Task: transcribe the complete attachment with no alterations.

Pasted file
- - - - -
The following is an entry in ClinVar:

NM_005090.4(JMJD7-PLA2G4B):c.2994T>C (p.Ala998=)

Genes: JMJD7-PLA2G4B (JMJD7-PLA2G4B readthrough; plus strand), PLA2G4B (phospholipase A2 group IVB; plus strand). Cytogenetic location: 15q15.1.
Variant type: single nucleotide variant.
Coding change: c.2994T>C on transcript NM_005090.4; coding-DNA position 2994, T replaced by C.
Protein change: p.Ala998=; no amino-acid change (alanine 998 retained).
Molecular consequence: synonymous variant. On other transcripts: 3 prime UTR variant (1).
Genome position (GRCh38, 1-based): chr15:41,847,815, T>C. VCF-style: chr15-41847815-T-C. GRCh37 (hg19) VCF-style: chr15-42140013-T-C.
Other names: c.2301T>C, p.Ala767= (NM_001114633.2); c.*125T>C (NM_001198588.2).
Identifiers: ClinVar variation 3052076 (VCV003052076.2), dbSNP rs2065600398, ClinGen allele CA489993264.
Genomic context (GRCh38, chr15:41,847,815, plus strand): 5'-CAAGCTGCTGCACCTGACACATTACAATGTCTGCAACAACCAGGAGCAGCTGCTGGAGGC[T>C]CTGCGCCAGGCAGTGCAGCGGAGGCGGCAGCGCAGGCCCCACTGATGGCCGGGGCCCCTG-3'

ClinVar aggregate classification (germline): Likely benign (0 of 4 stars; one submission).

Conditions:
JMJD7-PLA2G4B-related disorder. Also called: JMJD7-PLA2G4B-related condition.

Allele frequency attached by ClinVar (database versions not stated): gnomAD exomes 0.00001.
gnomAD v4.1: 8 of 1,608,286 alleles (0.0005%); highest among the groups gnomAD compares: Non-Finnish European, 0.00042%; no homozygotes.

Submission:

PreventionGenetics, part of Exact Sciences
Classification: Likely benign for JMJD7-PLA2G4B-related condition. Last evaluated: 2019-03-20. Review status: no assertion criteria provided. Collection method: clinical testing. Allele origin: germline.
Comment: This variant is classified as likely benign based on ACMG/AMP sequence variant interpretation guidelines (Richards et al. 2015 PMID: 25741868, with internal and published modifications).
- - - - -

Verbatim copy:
The following is an entry in ClinVar:

NM_005090.4(JMJD7-PLA2G4B):c.2994T>C (p.Ala998=)

Genes: JMJD7-PLA2G4B (JMJD7-PLA2G4B readthrough; plus strand), PLA2G4B (phospholipase A2 group IVB; plus strand). Cytogenetic location: 15q15.1.
Variant type: single nucleotide variant.
Coding change: c.2994T>C on transcript NM_005090.4; coding-DNA position 2994, T replaced by C.
Protein change: p.Ala998=; no amino-acid change (alanine 998 retained).
Molecular consequence: synonymous variant. On other transcripts: 3 prime UTR variant (1).
Genome position (GRCh38, 1-based): chr15:41,847,815, T>C. VCF-style: chr15-41847815-T-C. GRCh37 (hg19) VCF-style: chr15-42140013-T-C.
Other names: c.2301T>C, p.Ala767= (NM_001114633.2); c.*125T>C (NM_001198588.2).
Identifiers: ClinVar variation 3052076 (VCV003052076.2), dbSNP rs2065600398, ClinGen allele CA489993264.
Genomic context (GRCh38, chr15:41,847,815, plus strand): 5'-CAAGCTGCTGCACCTGACACATTACAATGTCTGCAACAACCAGGAGCAGCTGCTGGAGGC[T>C]CTGCGCCAGGCAGTGCAGCGGAGGCGGCAGCGCAGGCCCCACTGATGGCCGGGGCCCCTG-3'

ClinVar aggregate classification (germline): Likely benign (0 of 4 stars; one submission).

Conditions:
JMJD7-PLA2G4B-related disorder. Also called: JMJD7-PLA2G4B-related condition.

Allele frequency attached by ClinVar (database versions not stated): gnomAD exomes 0.00001.
gnomAD v4.1: 8 of 1,608,286 alleles (0.0005%); highest among the groups gnomAD compares: Non-Finnish European, 0.00042%; no homozygotes.

Submission:

PreventionGenetics, part of Exact Sciences
Classification: Likely benign for JMJD7-PLA2G4B-related condition. Last evaluated: 2019-03-20. Review status: no assertion criteria provided. Collection method: clinical testing. Allele origin: germline.
Comment: This variant is classified as likely benign based on ACMG/AMP sequence variant interpretation guidelines (Richards et al. 2015 PMID: 25741868, with internal and published modifications).